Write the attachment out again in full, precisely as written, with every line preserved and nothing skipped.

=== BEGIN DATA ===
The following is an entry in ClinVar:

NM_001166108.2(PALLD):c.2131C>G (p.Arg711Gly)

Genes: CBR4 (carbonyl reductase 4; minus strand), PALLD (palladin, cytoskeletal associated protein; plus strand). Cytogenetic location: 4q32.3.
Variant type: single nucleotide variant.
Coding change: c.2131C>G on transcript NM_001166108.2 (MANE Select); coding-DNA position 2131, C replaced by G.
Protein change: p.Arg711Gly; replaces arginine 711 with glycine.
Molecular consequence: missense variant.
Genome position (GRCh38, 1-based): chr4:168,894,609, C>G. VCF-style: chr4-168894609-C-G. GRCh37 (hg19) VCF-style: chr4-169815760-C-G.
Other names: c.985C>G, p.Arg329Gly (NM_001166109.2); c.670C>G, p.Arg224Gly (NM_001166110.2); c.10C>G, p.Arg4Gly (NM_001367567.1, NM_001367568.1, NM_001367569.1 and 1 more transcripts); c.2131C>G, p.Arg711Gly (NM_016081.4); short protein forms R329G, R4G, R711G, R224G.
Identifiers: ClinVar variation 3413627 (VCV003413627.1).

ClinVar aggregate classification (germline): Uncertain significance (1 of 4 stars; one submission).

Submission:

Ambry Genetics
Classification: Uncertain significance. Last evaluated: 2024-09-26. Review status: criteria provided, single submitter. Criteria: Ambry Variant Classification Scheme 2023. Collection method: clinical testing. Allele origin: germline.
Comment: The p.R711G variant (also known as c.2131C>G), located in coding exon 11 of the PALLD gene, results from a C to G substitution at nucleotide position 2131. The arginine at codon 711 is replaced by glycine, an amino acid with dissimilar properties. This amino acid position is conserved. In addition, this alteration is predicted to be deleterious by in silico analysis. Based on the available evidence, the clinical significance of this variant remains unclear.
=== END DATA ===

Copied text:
The following is an entry in ClinVar:

NM_001166108.2(PALLD):c.2131C>G (p.Arg711Gly)

Genes: CBR4 (carbonyl reductase 4; minus strand), PALLD (palladin, cytoskeletal associated protein; plus strand). Cytogenetic location: 4q32.3.
Variant type: single nucleotide variant.
Coding change: c.2131C>G on transcript NM_001166108.2 (MANE Select); coding-DNA position 2131, C replaced by G.
Protein change: p.Arg711Gly; replaces arginine 711 with glycine.
Molecular consequence: missense variant.
Genome position (GRCh38, 1-based): chr4:168,894,609, C>G. VCF-style: chr4-168894609-C-G. GRCh37 (hg19) VCF-style: chr4-169815760-C-G.
Other names: c.985C>G, p.Arg329Gly (NM_001166109.2); c.670C>G, p.Arg224Gly (NM_001166110.2); c.10C>G, p.Arg4Gly (NM_001367567.1, NM_001367568.1, NM_001367569.1 and 1 more transcripts); c.2131C>G, p.Arg711Gly (NM_016081.4); short protein forms R329G, R4G, R711G, R224G.
Identifiers: ClinVar variation 3413627 (VCV003413627.1).

ClinVar aggregate classification (germline): Uncertain significance (1 of 4 stars; one submission).

Submission:

Ambry Genetics
Classification: Uncertain significance. Last evaluated: 2024-09-26. Review status: criteria provided, single submitter. Criteria: Ambry Variant Classification Scheme 2023. Collection method: clinical testing. Allele origin: germline.
Comment: The p.R711G variant (also known as c.2131C>G), located in coding exon 11 of the PALLD gene, results from a C to G substitution at nucleotide position 2131. The arginine at codon 711 is replaced by glycine, an amino acid with dissimilar properties. This amino acid position is conserved. In addition, this alteration is predicted to be deleterious by in silico analysis. Based on the available evidence, the clinical significance of this variant remains unclear.